About Gulf Coast Blue
There was San Marcos. And Austin. And Houston, and bars and auditoriums
and coffee shops the world over. There were collaborations with some of
the greats of American song, including Nanci Griffith and Eric Taylor.
There was time as a bartending folk singer, or a folk singing bartender. But, for
Denice Franke, it was Galveston that did the trick. Crossing the causeway, there was
something that happened to the air, and it made the breathing seem easier, and it kept
the guitar strings in tune.
"It's a weird thing, this feeling that immediately came over me when I
would come on to the island," said Franke, whose new Gulf Coast Blue album is a series
of portraits and postcards straight out of her new home of Galveston. "Whatever it was,
it put me totally in the moment. I took time to walk the beach and play guitar and read
and work on songs, and I could dig my heels down and get into stuff that I wouldn't in a
Produced by Mark Hallman (Carole King, Eliza Gilkyson), Gulf Coast Blue is an invitation
to terrains internal and external, beautiful and complex. There's grit and danger here.
There are secrets revealed and secrets kept close, and motorcycles and sad motels. And
there's a feeling that this is something distinct and different from Franke's first two
solo albums, each of which were recorded by Lone Star muse Taylor. This isn't a back
turned to Franke's past, but it's a page turned, with roots in folk and branches
outstretched towards blues and rock.
"You go in to the studio with a clear picture of how it'll play out, and then you get
something else," she said. "And that's what you want: You want the songs to do what they're going to do."
On Gulf Coast Blue, Hallman wraps Franke's voice - an instrument that
conjures silk and smoke and dusk and other lovely things - within
textured settings. Spare piano and percussion adorn "Weather Is Fine,"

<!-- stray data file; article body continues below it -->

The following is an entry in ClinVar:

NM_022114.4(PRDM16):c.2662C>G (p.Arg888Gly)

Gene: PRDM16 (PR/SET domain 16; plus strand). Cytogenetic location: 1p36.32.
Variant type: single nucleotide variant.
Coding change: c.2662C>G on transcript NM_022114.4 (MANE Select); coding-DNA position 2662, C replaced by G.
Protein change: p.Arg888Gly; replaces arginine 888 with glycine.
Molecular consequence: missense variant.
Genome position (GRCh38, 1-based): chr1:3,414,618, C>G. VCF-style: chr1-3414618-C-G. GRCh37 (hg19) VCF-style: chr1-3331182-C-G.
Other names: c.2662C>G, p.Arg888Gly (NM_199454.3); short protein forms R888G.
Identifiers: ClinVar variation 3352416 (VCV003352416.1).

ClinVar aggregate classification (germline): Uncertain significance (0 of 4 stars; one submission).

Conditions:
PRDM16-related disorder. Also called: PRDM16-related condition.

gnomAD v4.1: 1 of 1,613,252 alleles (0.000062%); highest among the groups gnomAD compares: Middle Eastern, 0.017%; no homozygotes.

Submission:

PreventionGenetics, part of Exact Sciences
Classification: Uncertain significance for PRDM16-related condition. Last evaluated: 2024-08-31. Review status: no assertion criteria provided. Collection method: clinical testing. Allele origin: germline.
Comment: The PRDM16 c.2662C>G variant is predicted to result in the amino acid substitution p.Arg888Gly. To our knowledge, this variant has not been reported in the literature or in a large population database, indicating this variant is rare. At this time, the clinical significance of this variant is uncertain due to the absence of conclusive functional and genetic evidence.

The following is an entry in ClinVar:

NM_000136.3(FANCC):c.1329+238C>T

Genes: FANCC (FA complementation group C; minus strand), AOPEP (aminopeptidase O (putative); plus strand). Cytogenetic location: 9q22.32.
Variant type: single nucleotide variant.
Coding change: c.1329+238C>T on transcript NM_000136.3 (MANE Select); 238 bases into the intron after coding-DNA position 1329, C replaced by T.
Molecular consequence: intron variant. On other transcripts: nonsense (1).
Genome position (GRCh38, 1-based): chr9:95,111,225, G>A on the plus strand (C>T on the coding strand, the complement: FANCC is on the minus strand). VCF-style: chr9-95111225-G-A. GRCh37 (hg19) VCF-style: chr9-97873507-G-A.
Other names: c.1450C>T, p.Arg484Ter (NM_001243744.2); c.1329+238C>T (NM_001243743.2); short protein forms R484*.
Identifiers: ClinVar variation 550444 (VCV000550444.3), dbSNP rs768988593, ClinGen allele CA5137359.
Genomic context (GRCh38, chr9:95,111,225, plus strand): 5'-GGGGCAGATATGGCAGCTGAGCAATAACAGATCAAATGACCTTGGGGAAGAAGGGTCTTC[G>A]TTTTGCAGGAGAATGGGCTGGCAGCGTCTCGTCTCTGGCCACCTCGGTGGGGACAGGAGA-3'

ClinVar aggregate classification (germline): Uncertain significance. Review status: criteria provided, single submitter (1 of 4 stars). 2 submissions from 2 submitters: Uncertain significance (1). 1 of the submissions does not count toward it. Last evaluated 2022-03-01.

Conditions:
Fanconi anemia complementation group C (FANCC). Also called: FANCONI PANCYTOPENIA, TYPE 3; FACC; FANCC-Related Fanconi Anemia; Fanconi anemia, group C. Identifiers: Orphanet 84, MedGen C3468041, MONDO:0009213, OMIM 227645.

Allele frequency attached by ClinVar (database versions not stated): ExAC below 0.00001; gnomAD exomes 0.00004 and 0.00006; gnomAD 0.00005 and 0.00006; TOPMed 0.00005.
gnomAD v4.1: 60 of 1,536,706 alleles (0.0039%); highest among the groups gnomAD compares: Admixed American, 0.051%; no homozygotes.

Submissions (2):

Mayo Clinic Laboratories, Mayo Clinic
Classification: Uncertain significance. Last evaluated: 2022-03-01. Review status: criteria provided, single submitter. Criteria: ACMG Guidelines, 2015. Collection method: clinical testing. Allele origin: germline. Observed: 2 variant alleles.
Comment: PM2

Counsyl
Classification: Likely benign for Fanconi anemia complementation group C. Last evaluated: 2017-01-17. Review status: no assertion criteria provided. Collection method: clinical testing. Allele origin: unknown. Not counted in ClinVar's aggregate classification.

while "Gibraltar" and "Cool Water" are fleshed out with organ, bass and
amped-up guitars. Franke's acoustic guitar is the album's instrumental
centerpiece, and she plays that guitar with a musical eloquence that is
uncommon in this era of bang 'n' strummers. The guitar, the voice and all
else work in service to songs populated by seekers and wonderers.
"A lot of the characters in these songs, their lives are associated with
the gulf and the water and those surroundings, and the gulf coast ties
them all in," Franke said. "It's a collage of different folks who present
Franke is one of those folks, opening windows to herself as she shines
light on Sergio and Tara Lee, the Harley girl and the woman whose skirt
"whips like liberty." It's a soft light that Franke shines. It's short
of flattering, because flattering is too close to pandering. But there's
a kindness inherent in her portraits, just as there's a kindness inherent
in the artist. For decades, Franke has worked back roads and highways, touring
and recording with Griffith and Taylor, Hal Ketchum and plenty of other notables.
After all that, she has emerged with a bag of beguiling words and melodies, and
with a wholly unique way of singing and playing for people. Lay your worries down,
baby. Leave the nightingale to sing.